The Short List: The Week’s Recommended Shows

Son Volt

Wednesday, July 24

Released earlier this year, Jay Farrar and co.’s album Honky Tonk is a slight departure from the dusty Americana rock the band has played so well over its now-six-album-deep catalog. It’s more country roots than hipsters in boots, full of barroom waltzes, sprightly fiddles, and, in “Bakersfield,” even nods to the California seat of honky-tonk that introduced us to Merle Haggard and Buck Owens. Of course you can’t take Farrar’s easy-rolling drawl out of the equation: The album is wholly his, his unhurried croon melting over the lyrics of ballad “Wild Side”: “You’re on the wild side/That’s where you’ll always be/You’re living proof that there’s grace in this world/Outside living free.”  Shimmering pedal steel only helps make the tune tenderer—and yes, more country. With Colonel Ford. The Neptune, 1303 N.E. 45th St., 682-1414. $18 adv./$20 DOS. 8 p.m.

Shooter Jennings

Thursday, July 25

Despite the better judgment Waylon Jennings imparted in “Mamas, Don’t Let Your Babies Grow Up to Be Cowboys,”  he begot in his only son a Nashville guitar picker who’s on the road more than he’s home. It’s been a rocky road for Shooter, who’s bounced around record labels and found only middling chart success. Taking this fact in his teeth, Jennings’ March release The Other Life is an ode to Waylon and his generation, which, as Shooter sees it, today’s country has forsaken. The first single, “Outlaw You,” is a spare missive against the pretty boys in new hats and shiny boots who Shooter sees taking over Nashville and co-opting his father’s legacy. The album is preachy at times, but Jennings is smart enough to practice what he preaches, soaking many of his songs in the slide and twang that was the hallmark of 1970s country, and which is now his birthright to carry forward. With Scott H. Biram. El Corazon, 109 Eastlake Ave. E., 262-0482. 8 p.m. $22 adv. DANIEL PERSON

Leann Rimes

Friday, July 26

Love her or hate her, Rimes has been delivering country hits since before most of us (including her) were able to drive. And while she’s no longer the 13-year-old “Blue”-singing phenom but a TV-movie-acting tabloid machine, she’s still got chops. Her most recent release, 2011’s Lady & Gentlemen, proved a country-fried collection of “I love you, I love you not”s, but it’s safe to assume that tonight she’ll bust out some classics as well (is anyone else crossing their fingers for “Can’t Stop the Moonlight”?). If you’re looking for a hand-clapping, romantical evening of good ol’ Southern feelings, this is where it’s at. Woodland Park Zoo Amphitheatre. 601 N. 59th St., 548-2500. $32.50.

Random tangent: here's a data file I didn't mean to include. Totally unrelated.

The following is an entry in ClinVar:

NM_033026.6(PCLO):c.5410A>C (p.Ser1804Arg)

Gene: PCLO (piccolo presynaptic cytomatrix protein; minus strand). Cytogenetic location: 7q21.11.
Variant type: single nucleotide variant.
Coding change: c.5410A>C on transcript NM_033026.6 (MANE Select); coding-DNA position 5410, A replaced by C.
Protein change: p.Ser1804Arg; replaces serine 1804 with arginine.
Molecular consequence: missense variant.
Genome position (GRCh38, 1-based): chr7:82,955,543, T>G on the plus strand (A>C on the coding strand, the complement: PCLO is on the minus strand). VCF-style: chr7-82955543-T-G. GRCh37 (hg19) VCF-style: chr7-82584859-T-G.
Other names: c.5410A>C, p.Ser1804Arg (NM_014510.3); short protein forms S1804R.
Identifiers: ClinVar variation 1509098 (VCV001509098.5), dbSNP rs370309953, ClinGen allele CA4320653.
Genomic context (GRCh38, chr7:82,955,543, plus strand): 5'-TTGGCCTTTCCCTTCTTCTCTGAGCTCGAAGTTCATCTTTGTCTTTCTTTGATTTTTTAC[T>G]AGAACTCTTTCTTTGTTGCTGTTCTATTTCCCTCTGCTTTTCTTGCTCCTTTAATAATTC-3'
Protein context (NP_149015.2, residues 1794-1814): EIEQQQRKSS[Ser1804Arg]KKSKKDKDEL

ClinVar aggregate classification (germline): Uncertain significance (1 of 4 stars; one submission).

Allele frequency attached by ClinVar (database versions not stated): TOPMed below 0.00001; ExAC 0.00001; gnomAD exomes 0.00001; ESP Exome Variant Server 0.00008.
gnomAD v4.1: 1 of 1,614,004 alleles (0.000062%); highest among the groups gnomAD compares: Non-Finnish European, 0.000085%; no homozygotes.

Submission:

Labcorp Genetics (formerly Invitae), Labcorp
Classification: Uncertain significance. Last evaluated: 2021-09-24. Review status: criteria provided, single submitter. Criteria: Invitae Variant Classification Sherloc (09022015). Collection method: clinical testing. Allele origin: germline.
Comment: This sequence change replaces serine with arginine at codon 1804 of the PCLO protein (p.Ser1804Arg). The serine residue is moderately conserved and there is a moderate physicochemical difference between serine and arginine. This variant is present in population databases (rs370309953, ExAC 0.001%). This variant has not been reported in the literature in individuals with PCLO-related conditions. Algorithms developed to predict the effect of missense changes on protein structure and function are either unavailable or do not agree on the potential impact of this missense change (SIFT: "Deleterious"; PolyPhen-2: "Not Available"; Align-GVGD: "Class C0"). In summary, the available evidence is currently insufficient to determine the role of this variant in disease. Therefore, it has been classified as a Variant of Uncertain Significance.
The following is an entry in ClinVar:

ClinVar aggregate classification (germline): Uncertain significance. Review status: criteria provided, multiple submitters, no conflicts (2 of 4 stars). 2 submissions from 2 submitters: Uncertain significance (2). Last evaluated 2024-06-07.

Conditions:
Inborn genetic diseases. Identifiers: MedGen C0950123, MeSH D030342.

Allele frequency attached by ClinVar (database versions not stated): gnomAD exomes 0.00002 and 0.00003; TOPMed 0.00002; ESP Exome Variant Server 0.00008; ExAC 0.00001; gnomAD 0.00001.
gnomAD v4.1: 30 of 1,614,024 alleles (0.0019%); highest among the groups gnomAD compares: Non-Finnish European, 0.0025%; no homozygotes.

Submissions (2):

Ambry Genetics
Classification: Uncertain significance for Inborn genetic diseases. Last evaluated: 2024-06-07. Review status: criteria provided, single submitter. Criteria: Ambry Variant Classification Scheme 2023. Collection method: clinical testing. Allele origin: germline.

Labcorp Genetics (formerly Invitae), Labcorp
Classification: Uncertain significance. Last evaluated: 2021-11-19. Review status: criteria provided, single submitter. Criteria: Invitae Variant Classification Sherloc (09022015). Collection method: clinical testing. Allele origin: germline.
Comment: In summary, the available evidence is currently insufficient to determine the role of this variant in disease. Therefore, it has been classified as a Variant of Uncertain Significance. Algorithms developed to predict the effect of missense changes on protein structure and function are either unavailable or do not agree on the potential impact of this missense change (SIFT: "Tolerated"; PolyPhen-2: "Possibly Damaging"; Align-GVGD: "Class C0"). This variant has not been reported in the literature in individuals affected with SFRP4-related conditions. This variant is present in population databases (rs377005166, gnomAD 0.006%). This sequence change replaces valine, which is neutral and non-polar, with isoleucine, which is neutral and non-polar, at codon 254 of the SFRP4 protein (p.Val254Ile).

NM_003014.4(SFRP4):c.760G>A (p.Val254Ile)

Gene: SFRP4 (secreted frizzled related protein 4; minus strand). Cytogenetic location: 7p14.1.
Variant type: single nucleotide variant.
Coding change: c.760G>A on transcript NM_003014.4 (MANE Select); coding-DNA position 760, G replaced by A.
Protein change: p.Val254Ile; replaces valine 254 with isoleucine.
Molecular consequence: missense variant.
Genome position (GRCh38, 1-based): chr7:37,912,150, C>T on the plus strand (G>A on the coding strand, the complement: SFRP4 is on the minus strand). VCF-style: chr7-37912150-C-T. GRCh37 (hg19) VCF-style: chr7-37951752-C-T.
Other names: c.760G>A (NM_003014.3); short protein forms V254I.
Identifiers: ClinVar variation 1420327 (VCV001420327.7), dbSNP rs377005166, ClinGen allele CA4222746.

Zoe Muth and the Lost High Rollers

Saturday, July 27

Seattle’s “own Emmylou” may have moved to Austin—where, there’s no denying, the number of urban cowboys outranks our own—but the singer/songwriter hasn’t forgotten her hometown. A tireless tour hound, Muth this week will also play the Treehouse Cafe; Timber! Fest; a gig in Bellingham; and a free show (Wed., July 24) at the Bank of America Plaza for the Out to Lunch Music Series. Her most recent EP, last year’s Old Gold, a collection of mostly (old, golden) covers, was a tease compared to her previous two excellent full-length releases, 2009’s self-titled debut and 2011’s Starlight Hotel, but it works to tide over her fans. Plus, every songwriter needs a break here and there, and she is a newlywed, after all, since marrying her drummer Greg Nies last year. With Thee Midnight Creep. Tractor Tavern, 5213 Ballard Ave. N.W., 789-3599. $12. 9:30 p.m.

Around the Block Party

Sunday, July 28

Three-day passes to the Capitol Hill Block Party are already sold out, and single-day tickets will set you back $40. You know what will set you back $0? Around the Block Party. Chop Suey’s freemium minifestival is stacked with nine stupid-good bands that rival its big brother’s lineup. Two of the city’s best drummers, MTNS’ Dan Enders and Haunted Horses’ Myke Pelly, will be ripping the living shit out of their kits for their respective spazzed-out, Satanic noise bands. The show also features some of Seattle’s best punked-out pop songwriters—Wimps, Dude York, and Childbirth (a new supergroup featuring members of Chastity Belt, Pony Time, and TacocaT who perform wearing maternity gowns). If that doesn’t completely sell you, there will also be free hamburgers and hot dogs. Also with Hot Victory, Dream Salon, the Exquisites, and Agatha. Chop Suey, 1325 E. Madison St., 324-8005. 3 p.m. Free. 21 and over.

Week of Wonders

Tuesday, July 30

Week of Wonders calls itself “tropical punk.” The name is more than appropriate—Leif Anders effects his guitar to sound like electrified, ’verbed-out steel drums that zip around to Caribbean-style bass lines and hyperactive Latin percussion. The “punk” comes into the picture through Week of Wonders’ energy. The band members, decked out in all-white, shimmy their islandy asses hard when they perform. Their shows will make you want to grab a hollowed-out coconut, fill it with sangría, and surf the biggest wave you can find—more than appropriate for the unusually warm summer we’ve been having. With Jeans Wilder, Detective Agency. Sunset Tavern, 5433 Ballard Ave. S.W., 784-4880. 8 p.m. $6. 21 and over.

 
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